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Problems in Diagnosing Nutrient Deficiencies of Cool-season Forage Grasses

K.L. Wells and C.T. Dougherty

Cool-season perennial grasses dominate the forage crop species grown in Kentucky. While several species can be grown, tall fescue (Festuca arundinacea, L.), orchardgrass (Dactylis glomerata, L.), and bluegrass (Poa pratensis, L.) are the most important and, collectively, are grown on perhaps 7 to 8 million acres in Kentucky. In contrast to many plant species, diagnosis of nutrient deficiencies by foliar symptoms on cool-season grasses is virtually impossible, with the exception of nitrogen (N). Most often, the only foliar symptoms seen on cool-season grasses, with the notable exception of N deficiency, are dying or dead leaves or leaves with yellow to brown lesions. Such symptoms are usually the result of leaf diseases and should not be interpreted as nutrient deficiency symptoms.

Nutrient Deficiencies

With the exception of N, there is virtually no mention of foliar symptoms associated with plant nutrient deficiencies in the scientific literature for these grasses. Again, except for N deficiency and leaf disease symptoms, few symptoms are noticeable from a field diagnostic viewpoint, except for poor growth or thin stands. This is because grasses mobilize nutrients from older leaves to younger leaves when nutrient stress develops. When this happens, lower mature leaves might simply turn brown and die while new growth coming from the crown retains a normal green coloration. This is a normal consequence of aging of leaves, and while nutrient deficiencies do not cause aging, they may accelerate death processes. Even with moderately low soil test levels of soil-immobile nutrients, such as phosphorus (P), identifiable leaf deficiency symptoms of those nutrients are unlikely. Poor growth more than likely will be the only symptom of deficiency symptoms of grasses growing under immobile nutrient stress. Grasses have two major components of yield (tillers per unit area and tiller size). Although both are affected by nutrient deficiencies, number of tillers per unit area is affected most. Even small application rates of lime and fertilizers are likely to prevent nutrient deficiency symptoms. Nutrient stress is greatest when a field is continuously managed for hay, and it is least under grazing management due to recycling of nutrients in manure and urine.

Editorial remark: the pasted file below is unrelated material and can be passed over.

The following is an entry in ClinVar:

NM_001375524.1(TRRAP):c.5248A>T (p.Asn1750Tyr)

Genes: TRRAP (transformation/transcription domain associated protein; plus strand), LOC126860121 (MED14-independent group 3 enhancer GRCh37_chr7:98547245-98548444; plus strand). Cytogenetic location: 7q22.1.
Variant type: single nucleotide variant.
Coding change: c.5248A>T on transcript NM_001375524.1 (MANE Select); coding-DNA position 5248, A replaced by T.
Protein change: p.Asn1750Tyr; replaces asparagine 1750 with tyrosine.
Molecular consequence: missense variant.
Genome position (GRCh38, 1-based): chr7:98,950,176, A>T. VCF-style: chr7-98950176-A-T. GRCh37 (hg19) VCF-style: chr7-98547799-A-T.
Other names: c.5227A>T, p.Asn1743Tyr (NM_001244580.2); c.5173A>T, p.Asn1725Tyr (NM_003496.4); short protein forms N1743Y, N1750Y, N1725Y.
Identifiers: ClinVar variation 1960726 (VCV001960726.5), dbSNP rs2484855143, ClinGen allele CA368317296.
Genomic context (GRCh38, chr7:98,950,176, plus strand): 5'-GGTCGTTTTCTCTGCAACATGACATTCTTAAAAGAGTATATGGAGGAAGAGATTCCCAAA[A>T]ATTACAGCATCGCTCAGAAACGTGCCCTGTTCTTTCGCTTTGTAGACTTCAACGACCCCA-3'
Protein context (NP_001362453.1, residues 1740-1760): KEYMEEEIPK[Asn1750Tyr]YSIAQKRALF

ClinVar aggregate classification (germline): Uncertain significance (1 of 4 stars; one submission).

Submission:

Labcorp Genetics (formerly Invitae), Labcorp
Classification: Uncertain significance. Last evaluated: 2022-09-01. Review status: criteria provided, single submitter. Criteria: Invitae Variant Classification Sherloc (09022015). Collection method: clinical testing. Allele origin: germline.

Fertilization management based on soil test values and proper forage utilization (hay, haylage, or pasture) provides adequate levels of nutrients for cool-season grass production in Kentucky. Research in Kentucky indicates that content of P and K in adequately fertilized cool-season grasses is in the range of 0.2 to 0.3 percent P and 2 to 3 percent K. Content of N varies with rate of N applied. While cool-season grasses deficient in N may contain 1.7 percent N or less, 80 lbs N/A will increase N to around 2 percent. Excessive rates of N applied as a single topdressing (over 100 lbs N/A) may result in non-protein N accumulations in plants. Even though some concern has been expressed about N:S (sulfur) ratios being high enough (above 16:1) to cause animal nutrition problems, analysis of cool-season grasses in Kentucky has shown no basis for this concern even with high rates of N fertilization. Lime and fertilization applications to grasses based on University of Kentucky soil test recommendations provide sufficient nutrient levels for good forage production. However, if there is concern about whether nutrient levels are adequate for good production, forage tissue testing is the best way to make this determination.

Foliar Diseases